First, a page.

International tourist arrivals exceeded one billion for the first time last year, with the Asia-Pacific region posting the biggest increase in foreign visitors, and numbers are expected to rise further in 2013.
The number of international tourist arrivals grew by 4% to 1.035-billion in 2012, up from 996-million in 2011, according to a survey conducted by the Madrid-based United Nations World Tourism Organisation. Global tourism figures were hit hard by the 2008 global financial crisis, with the rise in international arrivals that year slowing to 2.1 percent after jumping 6.6 percent in the previous year.
The Asia-Pacific region posted the largest growth in visitor arrivals last year with the number of foreign tourists up by 14 million or 6.5 percent to 233 million. Growth in the number of foreign visitors was highest in Southeast Asia, with the number of arrivals up by 8.7 percent over 2011. Asia and Africa are expected to post the greatest growth in tourist numbers in 2013.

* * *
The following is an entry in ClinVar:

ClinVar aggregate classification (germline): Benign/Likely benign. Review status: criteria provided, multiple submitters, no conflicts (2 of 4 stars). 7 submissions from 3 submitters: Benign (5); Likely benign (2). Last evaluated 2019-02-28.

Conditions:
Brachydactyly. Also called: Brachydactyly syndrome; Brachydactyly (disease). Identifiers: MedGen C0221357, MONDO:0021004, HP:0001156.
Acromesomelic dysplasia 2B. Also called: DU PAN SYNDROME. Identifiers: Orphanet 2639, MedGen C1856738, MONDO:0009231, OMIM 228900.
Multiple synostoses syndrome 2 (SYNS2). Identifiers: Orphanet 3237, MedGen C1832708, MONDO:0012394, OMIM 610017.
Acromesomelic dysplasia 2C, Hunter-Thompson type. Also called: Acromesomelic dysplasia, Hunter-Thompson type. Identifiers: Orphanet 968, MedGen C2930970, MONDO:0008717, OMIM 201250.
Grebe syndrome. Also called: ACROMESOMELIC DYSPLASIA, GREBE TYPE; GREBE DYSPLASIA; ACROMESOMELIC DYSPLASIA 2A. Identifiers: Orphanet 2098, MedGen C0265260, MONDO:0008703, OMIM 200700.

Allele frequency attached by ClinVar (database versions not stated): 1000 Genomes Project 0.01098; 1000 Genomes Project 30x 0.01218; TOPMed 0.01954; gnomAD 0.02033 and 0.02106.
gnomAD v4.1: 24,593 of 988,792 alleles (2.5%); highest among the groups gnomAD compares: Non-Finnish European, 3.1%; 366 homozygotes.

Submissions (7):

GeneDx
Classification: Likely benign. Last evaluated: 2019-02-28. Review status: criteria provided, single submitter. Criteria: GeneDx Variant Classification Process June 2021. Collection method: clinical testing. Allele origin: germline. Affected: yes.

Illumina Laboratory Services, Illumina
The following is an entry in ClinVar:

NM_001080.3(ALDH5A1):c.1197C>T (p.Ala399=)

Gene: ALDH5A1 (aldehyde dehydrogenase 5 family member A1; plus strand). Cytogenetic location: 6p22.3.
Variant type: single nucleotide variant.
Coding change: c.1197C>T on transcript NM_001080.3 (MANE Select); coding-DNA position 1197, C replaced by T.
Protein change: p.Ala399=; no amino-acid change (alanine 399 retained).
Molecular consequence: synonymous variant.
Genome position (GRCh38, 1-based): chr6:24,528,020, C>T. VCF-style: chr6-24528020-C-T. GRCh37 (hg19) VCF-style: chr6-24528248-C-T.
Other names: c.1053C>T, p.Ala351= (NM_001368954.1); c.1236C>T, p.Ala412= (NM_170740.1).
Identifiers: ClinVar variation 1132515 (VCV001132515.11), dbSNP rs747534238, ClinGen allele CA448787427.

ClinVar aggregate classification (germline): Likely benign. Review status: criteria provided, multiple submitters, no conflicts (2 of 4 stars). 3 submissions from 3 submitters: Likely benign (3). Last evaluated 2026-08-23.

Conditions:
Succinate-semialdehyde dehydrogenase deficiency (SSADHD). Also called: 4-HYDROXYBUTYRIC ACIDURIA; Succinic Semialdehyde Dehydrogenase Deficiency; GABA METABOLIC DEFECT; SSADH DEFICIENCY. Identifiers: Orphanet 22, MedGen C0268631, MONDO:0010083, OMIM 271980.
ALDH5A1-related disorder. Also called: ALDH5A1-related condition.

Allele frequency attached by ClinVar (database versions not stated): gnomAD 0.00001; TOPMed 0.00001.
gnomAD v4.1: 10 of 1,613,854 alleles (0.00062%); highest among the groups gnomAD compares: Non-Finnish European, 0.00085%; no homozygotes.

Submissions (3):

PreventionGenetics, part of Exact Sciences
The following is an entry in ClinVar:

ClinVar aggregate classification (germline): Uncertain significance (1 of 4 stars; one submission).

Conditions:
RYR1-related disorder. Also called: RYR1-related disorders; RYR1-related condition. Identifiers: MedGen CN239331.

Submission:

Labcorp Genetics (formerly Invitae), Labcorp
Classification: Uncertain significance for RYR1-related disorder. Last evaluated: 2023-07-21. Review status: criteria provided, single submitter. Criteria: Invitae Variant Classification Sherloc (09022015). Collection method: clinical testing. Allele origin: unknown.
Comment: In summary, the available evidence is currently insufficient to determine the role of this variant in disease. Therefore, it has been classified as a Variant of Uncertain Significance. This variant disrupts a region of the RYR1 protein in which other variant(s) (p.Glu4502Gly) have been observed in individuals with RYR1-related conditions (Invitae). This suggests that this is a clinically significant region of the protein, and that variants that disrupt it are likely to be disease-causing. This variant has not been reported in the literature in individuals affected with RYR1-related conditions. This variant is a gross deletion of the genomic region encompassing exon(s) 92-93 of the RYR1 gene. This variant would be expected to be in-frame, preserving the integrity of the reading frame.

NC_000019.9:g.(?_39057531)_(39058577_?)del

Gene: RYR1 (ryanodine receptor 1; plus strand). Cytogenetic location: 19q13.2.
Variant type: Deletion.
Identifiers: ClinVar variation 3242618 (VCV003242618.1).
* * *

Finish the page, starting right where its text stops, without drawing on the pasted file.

The forecast of continued growth in international tourist arrivals next year comes a week after the International Monetary Fund (IMF) predicted the global economy will grow slightly less in 2013 than expected. The UN World Tourism Organisation predicts international tourist arrivals will rise by an average of 3.8 percent each year between 2010 and 2020 and will reach 1.8-billion in 2030.